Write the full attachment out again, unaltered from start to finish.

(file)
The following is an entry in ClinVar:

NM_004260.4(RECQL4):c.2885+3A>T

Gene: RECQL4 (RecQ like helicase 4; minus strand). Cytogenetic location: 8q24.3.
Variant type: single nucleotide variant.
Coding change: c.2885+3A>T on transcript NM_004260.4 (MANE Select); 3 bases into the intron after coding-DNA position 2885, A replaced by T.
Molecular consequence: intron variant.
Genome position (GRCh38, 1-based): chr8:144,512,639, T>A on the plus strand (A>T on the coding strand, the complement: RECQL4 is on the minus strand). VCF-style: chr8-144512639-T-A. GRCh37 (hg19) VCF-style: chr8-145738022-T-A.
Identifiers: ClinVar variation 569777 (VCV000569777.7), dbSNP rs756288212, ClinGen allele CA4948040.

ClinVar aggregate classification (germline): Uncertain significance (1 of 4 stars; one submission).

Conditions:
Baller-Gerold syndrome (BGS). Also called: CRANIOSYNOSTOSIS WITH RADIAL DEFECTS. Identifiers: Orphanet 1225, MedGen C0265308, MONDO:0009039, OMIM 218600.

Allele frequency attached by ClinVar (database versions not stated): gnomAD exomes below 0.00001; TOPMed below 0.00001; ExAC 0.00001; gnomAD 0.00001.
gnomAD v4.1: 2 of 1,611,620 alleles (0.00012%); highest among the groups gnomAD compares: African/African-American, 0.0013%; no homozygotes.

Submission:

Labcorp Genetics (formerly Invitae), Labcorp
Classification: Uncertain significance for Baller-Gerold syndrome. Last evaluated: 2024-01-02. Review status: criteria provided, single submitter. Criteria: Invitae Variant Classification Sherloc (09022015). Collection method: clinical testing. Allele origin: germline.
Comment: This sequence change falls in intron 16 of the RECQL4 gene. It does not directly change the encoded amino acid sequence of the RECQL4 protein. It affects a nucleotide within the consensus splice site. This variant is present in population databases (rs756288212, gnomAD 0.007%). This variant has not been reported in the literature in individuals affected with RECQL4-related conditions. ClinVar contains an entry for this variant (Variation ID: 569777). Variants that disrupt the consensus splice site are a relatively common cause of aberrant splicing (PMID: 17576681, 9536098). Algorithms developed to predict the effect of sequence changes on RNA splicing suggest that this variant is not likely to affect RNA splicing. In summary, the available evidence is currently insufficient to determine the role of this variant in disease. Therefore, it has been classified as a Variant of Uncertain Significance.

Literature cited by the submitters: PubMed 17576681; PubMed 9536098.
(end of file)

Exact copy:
The following is an entry in ClinVar:

NM_004260.4(RECQL4):c.2885+3A>T

Gene: RECQL4 (RecQ like helicase 4; minus strand). Cytogenetic location: 8q24.3.
Variant type: single nucleotide variant.
Coding change: c.2885+3A>T on transcript NM_004260.4 (MANE Select); 3 bases into the intron after coding-DNA position 2885, A replaced by T.
Molecular consequence: intron variant.
Genome position (GRCh38, 1-based): chr8:144,512,639, T>A on the plus strand (A>T on the coding strand, the complement: RECQL4 is on the minus strand). VCF-style: chr8-144512639-T-A. GRCh37 (hg19) VCF-style: chr8-145738022-T-A.
Identifiers: ClinVar variation 569777 (VCV000569777.7), dbSNP rs756288212, ClinGen allele CA4948040.

ClinVar aggregate classification (germline): Uncertain significance (1 of 4 stars; one submission).

Conditions:
Baller-Gerold syndrome (BGS). Also called: CRANIOSYNOSTOSIS WITH RADIAL DEFECTS. Identifiers: Orphanet 1225, MedGen C0265308, MONDO:0009039, OMIM 218600.

Allele frequency attached by ClinVar (database versions not stated): gnomAD exomes below 0.00001; TOPMed below 0.00001; ExAC 0.00001; gnomAD 0.00001.
gnomAD v4.1: 2 of 1,611,620 alleles (0.00012%); highest among the groups gnomAD compares: African/African-American, 0.0013%; no homozygotes.

Submission:

Labcorp Genetics (formerly Invitae), Labcorp
Classification: Uncertain significance for Baller-Gerold syndrome. Last evaluated: 2024-01-02. Review status: criteria provided, single submitter. Criteria: Invitae Variant Classification Sherloc (09022015). Collection method: clinical testing. Allele origin: germline.
Comment: This sequence change falls in intron 16 of the RECQL4 gene. It does not directly change the encoded amino acid sequence of the RECQL4 protein. It affects a nucleotide within the consensus splice site. This variant is present in population databases (rs756288212, gnomAD 0.007%). This variant has not been reported in the literature in individuals affected with RECQL4-related conditions. ClinVar contains an entry for this variant (Variation ID: 569777). Variants that disrupt the consensus splice site are a relatively common cause of aberrant splicing (PMID: 17576681, 9536098). Algorithms developed to predict the effect of sequence changes on RNA splicing suggest that this variant is not likely to affect RNA splicing. In summary, the available evidence is currently insufficient to determine the role of this variant in disease. Therefore, it has been classified as a Variant of Uncertain Significance.

Literature cited by the submitters: PubMed 17576681; PubMed 9536098.